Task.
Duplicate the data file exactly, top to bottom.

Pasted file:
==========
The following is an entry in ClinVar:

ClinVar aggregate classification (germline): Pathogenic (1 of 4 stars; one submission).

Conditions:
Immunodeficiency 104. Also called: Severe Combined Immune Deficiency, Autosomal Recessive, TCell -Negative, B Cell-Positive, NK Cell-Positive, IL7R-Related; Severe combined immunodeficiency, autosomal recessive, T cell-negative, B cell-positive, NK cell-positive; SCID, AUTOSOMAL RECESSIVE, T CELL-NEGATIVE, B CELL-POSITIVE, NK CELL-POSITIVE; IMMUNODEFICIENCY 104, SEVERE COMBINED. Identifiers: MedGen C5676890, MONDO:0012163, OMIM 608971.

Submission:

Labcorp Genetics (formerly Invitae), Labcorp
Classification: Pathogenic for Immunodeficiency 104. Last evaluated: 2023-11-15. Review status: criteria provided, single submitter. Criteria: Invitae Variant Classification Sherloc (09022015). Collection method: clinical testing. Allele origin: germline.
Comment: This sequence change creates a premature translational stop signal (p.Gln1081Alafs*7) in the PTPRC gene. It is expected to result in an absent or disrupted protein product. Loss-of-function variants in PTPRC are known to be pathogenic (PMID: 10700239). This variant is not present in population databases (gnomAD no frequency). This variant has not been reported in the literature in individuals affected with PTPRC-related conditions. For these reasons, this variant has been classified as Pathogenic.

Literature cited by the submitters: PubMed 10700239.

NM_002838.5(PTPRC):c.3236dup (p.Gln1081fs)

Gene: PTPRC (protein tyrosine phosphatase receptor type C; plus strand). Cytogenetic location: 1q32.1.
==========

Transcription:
The following is an entry in ClinVar:

ClinVar aggregate classification (germline): Pathogenic (1 of 4 stars; one submission).

Conditions:
Immunodeficiency 104. Also called: Severe Combined Immune Deficiency, Autosomal Recessive, TCell -Negative, B Cell-Positive, NK Cell-Positive, IL7R-Related; Severe combined immunodeficiency, autosomal recessive, T cell-negative, B cell-positive, NK cell-positive; SCID, AUTOSOMAL RECESSIVE, T CELL-NEGATIVE, B CELL-POSITIVE, NK CELL-POSITIVE; IMMUNODEFICIENCY 104, SEVERE COMBINED. Identifiers: MedGen C5676890, MONDO:0012163, OMIM 608971.

Submission:

Labcorp Genetics (formerly Invitae), Labcorp
Classification: Pathogenic for Immunodeficiency 104. Last evaluated: 2023-11-15. Review status: criteria provided, single submitter. Criteria: Invitae Variant Classification Sherloc (09022015). Collection method: clinical testing. Allele origin: germline.
Comment: This sequence change creates a premature translational stop signal (p.Gln1081Alafs*7) in the PTPRC gene. It is expected to result in an absent or disrupted protein product. Loss-of-function variants in PTPRC are known to be pathogenic (PMID: 10700239). This variant is not present in population databases (gnomAD no frequency). This variant has not been reported in the literature in individuals affected with PTPRC-related conditions. For these reasons, this variant has been classified as Pathogenic.

Literature cited by the submitters: PubMed 10700239.

NM_002838.5(PTPRC):c.3236dup (p.Gln1081fs)

Gene: PTPRC (protein tyrosine phosphatase receptor type C; plus strand). Cytogenetic location: 1q32.1.